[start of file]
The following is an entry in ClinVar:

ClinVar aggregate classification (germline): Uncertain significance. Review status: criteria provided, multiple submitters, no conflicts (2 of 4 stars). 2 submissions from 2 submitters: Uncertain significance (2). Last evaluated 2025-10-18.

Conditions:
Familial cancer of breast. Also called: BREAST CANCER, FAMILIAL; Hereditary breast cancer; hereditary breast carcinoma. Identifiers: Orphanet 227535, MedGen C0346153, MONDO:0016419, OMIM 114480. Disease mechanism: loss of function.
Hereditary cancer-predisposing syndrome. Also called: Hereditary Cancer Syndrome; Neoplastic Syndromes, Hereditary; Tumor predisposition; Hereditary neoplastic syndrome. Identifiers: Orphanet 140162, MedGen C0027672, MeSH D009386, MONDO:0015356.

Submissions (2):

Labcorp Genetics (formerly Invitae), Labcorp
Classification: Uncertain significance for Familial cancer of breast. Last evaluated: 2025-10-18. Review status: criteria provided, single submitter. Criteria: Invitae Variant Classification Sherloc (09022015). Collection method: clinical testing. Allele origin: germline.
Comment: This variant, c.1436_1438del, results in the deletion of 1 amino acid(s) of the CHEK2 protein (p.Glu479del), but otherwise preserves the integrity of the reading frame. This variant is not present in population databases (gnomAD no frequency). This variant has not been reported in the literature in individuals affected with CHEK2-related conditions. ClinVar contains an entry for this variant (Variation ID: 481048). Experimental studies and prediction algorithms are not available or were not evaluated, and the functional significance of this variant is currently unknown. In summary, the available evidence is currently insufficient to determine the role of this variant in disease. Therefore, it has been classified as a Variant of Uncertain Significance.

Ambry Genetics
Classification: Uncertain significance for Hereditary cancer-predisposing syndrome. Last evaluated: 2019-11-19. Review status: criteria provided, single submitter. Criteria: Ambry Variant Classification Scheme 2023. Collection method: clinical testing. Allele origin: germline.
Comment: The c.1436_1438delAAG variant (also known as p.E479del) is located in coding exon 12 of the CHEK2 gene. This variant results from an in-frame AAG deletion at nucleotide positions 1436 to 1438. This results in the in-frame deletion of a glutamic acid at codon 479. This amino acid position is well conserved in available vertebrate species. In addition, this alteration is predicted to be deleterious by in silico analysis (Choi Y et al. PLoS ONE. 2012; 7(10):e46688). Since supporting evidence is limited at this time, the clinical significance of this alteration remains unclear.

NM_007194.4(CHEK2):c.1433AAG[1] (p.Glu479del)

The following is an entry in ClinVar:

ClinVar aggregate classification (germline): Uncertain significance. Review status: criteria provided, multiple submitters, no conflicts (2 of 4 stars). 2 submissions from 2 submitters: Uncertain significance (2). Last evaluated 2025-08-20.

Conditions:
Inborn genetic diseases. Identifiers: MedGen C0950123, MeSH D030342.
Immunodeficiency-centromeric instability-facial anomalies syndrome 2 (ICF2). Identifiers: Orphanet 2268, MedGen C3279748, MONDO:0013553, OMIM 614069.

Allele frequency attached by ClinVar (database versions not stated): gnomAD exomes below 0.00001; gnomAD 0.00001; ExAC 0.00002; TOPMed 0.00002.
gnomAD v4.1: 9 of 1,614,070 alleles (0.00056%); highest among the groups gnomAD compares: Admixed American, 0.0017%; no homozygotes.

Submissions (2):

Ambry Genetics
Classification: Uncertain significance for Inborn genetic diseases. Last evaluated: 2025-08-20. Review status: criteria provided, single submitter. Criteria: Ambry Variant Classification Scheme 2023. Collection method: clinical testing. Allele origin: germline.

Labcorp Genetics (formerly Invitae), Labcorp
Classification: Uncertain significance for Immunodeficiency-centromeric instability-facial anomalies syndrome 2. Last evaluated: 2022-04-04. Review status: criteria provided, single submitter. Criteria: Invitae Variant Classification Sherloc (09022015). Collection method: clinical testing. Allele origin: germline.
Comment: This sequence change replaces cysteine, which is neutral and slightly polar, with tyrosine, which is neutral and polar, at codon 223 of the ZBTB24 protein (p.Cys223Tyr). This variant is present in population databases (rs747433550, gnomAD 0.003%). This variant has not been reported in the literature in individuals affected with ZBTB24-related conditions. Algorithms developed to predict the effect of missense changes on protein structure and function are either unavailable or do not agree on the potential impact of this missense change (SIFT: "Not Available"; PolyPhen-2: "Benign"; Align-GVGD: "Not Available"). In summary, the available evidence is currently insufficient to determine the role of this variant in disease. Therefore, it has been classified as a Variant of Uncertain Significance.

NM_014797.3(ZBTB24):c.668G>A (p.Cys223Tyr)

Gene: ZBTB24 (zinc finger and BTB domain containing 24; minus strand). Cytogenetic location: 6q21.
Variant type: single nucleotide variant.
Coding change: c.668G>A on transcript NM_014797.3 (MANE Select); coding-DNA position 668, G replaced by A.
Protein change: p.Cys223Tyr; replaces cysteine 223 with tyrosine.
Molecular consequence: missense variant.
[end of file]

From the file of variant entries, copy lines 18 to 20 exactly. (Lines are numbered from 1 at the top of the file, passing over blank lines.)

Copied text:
Immunodeficiency-centromeric instability-facial anomalies syndrome 2 (ICF2). Identifiers: Orphanet 2268, MedGen C3279748, MONDO:0013553, OMIM 614069.

Allele frequency attached by ClinVar (database versions not stated): gnomAD exomes below 0.00001; gnomAD 0.00001; ExAC 0.00002; TOPMed 0.00002.
gnomAD v4.1: 9 of 1,614,070 alleles (0.00056%); highest among the groups gnomAD compares: Admixed American, 0.0017%; no homozygotes.